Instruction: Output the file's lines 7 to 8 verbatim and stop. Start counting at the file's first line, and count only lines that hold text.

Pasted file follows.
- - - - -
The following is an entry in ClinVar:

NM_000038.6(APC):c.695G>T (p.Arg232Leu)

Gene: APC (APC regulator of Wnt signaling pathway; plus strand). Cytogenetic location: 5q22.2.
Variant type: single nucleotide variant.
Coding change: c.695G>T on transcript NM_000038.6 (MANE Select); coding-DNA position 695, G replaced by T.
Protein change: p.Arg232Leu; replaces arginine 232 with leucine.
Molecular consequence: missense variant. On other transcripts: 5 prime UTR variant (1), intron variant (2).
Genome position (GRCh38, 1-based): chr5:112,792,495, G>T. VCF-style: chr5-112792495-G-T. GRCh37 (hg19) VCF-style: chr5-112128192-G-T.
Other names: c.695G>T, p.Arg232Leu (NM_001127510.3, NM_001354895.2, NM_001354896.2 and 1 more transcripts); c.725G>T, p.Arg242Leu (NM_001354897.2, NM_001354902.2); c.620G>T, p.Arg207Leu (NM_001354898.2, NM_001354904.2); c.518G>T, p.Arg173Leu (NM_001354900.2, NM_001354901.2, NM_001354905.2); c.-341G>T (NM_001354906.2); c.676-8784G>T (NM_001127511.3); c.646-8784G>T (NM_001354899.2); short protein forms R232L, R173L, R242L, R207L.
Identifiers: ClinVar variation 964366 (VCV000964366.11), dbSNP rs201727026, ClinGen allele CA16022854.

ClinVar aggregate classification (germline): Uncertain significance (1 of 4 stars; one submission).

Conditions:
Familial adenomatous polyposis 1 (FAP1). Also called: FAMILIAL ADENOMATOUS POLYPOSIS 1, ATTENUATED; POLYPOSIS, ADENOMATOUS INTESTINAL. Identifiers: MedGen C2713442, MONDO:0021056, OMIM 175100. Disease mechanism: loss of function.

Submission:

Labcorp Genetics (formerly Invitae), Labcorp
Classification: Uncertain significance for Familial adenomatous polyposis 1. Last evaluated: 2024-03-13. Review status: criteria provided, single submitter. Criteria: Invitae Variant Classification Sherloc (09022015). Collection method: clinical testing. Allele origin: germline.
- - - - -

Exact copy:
Molecular consequence: missense variant. On other transcripts: 5 prime UTR variant (1), intron variant (2).
Genome position (GRCh38, 1-based): chr5:112,792,495, G>T. VCF-style: chr5-112792495-G-T. GRCh37 (hg19) VCF-style: chr5-112128192-G-T.